Mental or emotional abuse is not highly visible and happens later in a relationship where the abusive partner knows you well enough to inflict anger, sadness, anxiety, or loneliness on you. It often happens by manipulation where the abuser will confuse you by fabricating the truth. They make you question your reality or past events, and understate your role to gain sympathy. They exploit your trust and respect to gain control or displace your power. If you feel that your relationship is imbalanced and disproportionately in favor of your partner, you may be in an emotionally abusive relationship. 

7 Steps to Leave an Abusive Relationship

Talk to someone

A trusted family member or friend who will be honest with you and might be able to help you. Since abuse is a sensitive topic, you want to be sure that this person won’t share your information to others. They may be biased in their views, though, and either encourage you to “work it out” with your partner, rationalize their behavior, or even advise you to inflict abuse on them. Abuse is never the answer to abuse.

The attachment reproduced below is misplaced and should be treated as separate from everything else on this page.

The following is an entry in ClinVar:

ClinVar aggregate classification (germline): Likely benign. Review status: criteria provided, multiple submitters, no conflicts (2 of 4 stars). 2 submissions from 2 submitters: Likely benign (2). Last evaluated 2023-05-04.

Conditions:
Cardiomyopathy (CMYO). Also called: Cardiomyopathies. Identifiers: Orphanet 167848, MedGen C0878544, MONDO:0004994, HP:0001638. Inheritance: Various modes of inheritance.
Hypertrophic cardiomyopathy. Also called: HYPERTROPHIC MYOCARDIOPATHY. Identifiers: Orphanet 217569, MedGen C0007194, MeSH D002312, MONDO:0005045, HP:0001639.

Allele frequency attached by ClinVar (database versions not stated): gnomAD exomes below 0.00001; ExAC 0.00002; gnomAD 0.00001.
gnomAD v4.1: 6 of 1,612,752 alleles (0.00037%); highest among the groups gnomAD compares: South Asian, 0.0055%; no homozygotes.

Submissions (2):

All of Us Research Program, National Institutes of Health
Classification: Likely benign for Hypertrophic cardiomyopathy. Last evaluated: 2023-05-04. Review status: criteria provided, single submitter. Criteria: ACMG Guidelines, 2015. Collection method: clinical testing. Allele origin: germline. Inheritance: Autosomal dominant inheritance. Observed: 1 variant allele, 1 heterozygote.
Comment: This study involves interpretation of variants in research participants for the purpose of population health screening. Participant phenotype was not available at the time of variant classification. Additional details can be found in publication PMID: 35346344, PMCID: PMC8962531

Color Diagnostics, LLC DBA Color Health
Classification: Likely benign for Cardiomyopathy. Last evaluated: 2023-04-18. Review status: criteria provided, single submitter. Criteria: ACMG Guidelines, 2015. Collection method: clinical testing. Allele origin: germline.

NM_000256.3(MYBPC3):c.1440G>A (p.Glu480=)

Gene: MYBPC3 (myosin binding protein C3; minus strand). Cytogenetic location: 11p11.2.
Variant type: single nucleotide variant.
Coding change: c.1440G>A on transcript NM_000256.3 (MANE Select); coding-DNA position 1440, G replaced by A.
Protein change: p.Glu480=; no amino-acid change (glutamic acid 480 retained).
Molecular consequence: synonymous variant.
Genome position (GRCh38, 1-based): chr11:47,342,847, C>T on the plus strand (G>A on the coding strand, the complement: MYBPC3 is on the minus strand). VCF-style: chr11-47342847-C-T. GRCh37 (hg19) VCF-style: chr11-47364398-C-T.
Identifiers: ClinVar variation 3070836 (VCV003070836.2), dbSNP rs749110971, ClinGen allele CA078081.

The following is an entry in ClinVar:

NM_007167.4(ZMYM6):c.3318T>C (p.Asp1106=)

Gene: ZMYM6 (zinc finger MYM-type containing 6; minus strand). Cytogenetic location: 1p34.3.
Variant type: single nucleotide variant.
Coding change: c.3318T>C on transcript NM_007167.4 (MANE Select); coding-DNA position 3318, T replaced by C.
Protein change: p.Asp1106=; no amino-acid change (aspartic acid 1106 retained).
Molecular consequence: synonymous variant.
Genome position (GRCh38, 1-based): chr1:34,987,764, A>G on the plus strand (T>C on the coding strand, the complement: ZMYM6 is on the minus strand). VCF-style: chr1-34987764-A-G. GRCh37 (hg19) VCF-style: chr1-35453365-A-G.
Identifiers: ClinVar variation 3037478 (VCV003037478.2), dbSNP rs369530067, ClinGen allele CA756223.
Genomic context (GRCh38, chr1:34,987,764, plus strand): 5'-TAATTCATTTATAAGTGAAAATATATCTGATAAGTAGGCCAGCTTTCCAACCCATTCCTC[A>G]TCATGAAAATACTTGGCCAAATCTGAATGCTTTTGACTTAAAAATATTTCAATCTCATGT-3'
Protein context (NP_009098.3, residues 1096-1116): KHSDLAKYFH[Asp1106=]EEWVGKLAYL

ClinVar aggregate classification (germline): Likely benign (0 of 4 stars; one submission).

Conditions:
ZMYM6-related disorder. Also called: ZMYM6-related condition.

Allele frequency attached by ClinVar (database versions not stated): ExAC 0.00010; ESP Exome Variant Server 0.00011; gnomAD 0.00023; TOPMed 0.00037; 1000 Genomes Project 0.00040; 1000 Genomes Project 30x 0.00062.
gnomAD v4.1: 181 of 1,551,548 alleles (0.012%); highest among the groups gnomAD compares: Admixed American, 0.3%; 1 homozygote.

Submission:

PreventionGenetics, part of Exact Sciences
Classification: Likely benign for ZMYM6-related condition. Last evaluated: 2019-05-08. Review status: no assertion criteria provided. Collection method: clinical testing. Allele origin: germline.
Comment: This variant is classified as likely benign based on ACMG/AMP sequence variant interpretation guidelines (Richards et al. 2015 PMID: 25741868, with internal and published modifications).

Go to a counselor

Your situation may come to the point where you need to involve a professional. This person can objectively assess your relationship and see what kinds of abuse you’re enduring. Most people are unaware or in denial that they’re in an abusive relationship. You may need an outside informer who can kindly but directly instruct you to have an exit plan.  

Create the exit plan

It’s not easy to leave an abusive relationship. After all, you may find that you still love this person and are willing to forgive them. However, it will be detrimental to stay in one, especially if your partner refuses to address their behavior and take conscious steps towards change. The abusive partner may threaten you if you say you’re leaving. Make sure one or two trusted people in your life know when you’re leaving so they can check in on you. If you are living with this person, have all your valuables ready to go or already transported by this point.  

Cut communication instantly

Once you’ve spoken to your partner or left without their knowledge in the case that this person was highly abusive and prone to criminal-like offenses, delete and block their number. Unfriend and unfollow them on all social platforms, and do not communicate with any mutual friends or members of their family. This will only complicate things. A clear cut is the only way.